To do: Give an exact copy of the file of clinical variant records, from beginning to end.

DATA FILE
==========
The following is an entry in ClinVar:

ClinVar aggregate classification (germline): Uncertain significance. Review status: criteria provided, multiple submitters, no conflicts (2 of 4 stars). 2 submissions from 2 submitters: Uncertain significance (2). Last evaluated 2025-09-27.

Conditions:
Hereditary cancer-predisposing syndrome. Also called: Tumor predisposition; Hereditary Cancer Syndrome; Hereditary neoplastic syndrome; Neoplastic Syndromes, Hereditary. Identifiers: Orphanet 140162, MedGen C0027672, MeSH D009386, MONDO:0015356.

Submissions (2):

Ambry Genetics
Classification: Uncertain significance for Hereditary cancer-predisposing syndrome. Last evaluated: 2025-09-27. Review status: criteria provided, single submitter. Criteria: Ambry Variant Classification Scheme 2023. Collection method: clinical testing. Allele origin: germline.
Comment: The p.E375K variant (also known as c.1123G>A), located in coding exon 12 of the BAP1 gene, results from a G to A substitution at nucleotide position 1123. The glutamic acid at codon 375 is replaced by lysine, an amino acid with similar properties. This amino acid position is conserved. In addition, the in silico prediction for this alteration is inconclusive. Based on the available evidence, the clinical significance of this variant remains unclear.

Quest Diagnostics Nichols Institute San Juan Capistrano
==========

The following is an entry in ClinVar:

ClinVar aggregate classification (germline): Uncertain significance. Review status: criteria provided, multiple submitters, no conflicts (2 of 4 stars). 2 submissions from 2 submitters: Uncertain significance (2). Last evaluated 2025-09-27.

Conditions:
Hereditary cancer-predisposing syndrome. Also called: Tumor predisposition; Hereditary Cancer Syndrome; Hereditary neoplastic syndrome; Neoplastic Syndromes, Hereditary. Identifiers: Orphanet 140162, MedGen C0027672, MeSH D009386, MONDO:0015356.

Submissions (2):

Ambry Genetics
Classification: Uncertain significance for Hereditary cancer-predisposing syndrome. Last evaluated: 2025-09-27. Review status: criteria provided, single submitter. Criteria: Ambry Variant Classification Scheme 2023. Collection method: clinical testing. Allele origin: germline.
Comment: The p.E375K variant (also known as c.1123G>A), located in coding exon 12 of the BAP1 gene, results from a G to A substitution at nucleotide position 1123. The glutamic acid at codon 375 is replaced by lysine, an amino acid with similar properties. This amino acid position is conserved. In addition, the in silico prediction for this alteration is inconclusive. Based on the available evidence, the clinical significance of this variant remains unclear.

Quest Diagnostics Nichols Institute San Juan Capistrano